example by jg1996business, on Flickr
111  Using Arduino / General Electronics / Re: Switching power sounds noisy on: January 09, 2013, 10:22:58 am
I'm planning to use almost that exact same part in a project that I am doing it.  It is the 3.3V fixed output voltage version TPS61201DRCR.  How did you go about soldering that part to your board?
112  Using Arduino / General Electronics / Re: 5 Ohm NTC to Arduino ADC? on: January 08, 2013, 04:31:31 pm
Your question was "What bias resistor should I use?" 

Put together a spreadsheet like mine and play around with the bias resistor value until you have a resolution you are happy with.

In terms of connecting it to the Arduino that is easy.

5V---------bias Resistor--Thermistor----------Ground
                                   |
                                   |
                                   |
                          Arduino ADC PIN
113  Using Arduino / General Electronics / Re: 5 Ohm NTC to Arduino ADC? on: January 08, 2013, 03:09:53 pm
I remember when I was working through a problem like this a while back, I set up a spreadsheet like the one that is attached and then played around with the resistor values until I got the resolution that I was happy with.  Maybe this will give you some ideas on how to set the problem up in a spreadsheet for yourself.
114  Using Arduino / General Electronics / Re: 5 Ohm NTC to Arduino ADC? on: January 08, 2013, 11:03:59 am
Where do you see on the datasheet the beta value of 3150.....or did you get that through your own empirical measurements?
115  Using Arduino / General Electronics / Re: 5 Ohm NTC to Arduino ADC? on: January 08, 2013, 10:32:53 am
Can you link to a datasheet for the particular thermistor?
116  Using Arduino / Project Guidance / Re: Moisture Sensitive Devices - How am I going to take these out for a trial fit? on: January 07, 2013, 09:40:46 pm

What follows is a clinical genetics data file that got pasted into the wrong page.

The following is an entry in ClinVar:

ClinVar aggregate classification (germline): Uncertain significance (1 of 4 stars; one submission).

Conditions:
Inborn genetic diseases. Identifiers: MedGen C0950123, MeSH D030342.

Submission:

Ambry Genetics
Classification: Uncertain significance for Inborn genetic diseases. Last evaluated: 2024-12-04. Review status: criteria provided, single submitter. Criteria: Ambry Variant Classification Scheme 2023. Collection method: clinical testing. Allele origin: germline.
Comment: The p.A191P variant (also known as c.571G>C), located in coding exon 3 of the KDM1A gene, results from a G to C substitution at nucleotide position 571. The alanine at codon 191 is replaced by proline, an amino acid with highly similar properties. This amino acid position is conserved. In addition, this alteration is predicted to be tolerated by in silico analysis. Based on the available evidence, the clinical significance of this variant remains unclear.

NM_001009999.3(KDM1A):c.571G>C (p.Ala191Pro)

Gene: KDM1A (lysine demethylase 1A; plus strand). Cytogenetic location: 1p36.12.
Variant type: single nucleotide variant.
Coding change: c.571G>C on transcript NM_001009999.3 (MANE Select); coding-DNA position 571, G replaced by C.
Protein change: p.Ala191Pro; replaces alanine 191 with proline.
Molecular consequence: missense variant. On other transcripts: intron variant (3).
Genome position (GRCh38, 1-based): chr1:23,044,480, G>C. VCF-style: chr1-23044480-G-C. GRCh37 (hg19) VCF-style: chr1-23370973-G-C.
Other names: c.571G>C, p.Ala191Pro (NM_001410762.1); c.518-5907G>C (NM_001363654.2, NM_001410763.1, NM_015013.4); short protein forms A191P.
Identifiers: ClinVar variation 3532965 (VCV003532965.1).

Hmmmm......can I do that in a regular oven that I cook in?

As long as the "regular oven" can reasonably accurately control the temperature.  Or, this is an opportunity to invest in a good kitchen thermometer.


Really?  Hey I may go ahead and open them up then.
117  Using Arduino / Project Guidance / Re: Moisture Sensitive Devices - How am I going to take these out for a trial fit? on: January 07, 2013, 09:33:50 pm
Hmmmm......can I do that in a regular oven that I cook in?  Probably not.....I may just have to risk it and place my order for the boards without test fitting them first.
118  Using Arduino / Project Guidance / Moisture Sensitive Devices - How am I going to take these out for a trial fit? on: January 07, 2013, 08:08:23 pm
I got my order from Mouser today for my most recent project and many of the devices came in these pouches:


IMAG0831 by jg1996business, on Flickr

This was my first project where I made the land pattern for most of the parts in Eagle myself.  I would like to test fit the parts on a printout of my board before I get the actual boards made but how can I do that if it says to use them within 168 hours of opening the bag?  It will take 3-4 weeks to get my boards made from iteadstudio.  Has anyone else run into this problem?
119  Using Arduino / General Electronics / Re: What is "ground shift problems"? on: January 07, 2013, 06:57:46 pm
Awesome!  Thanks again everyone!
120  Using Arduino / General Electronics / Re: What is "ground shift problems"? on: January 07, 2013, 06:52:48 pm
Thanks for all of the great replies everyone and I think I understand now.  So I mostly want to avoid a situation where the GND and PGND are sharing a single trace before they reach a ground plane?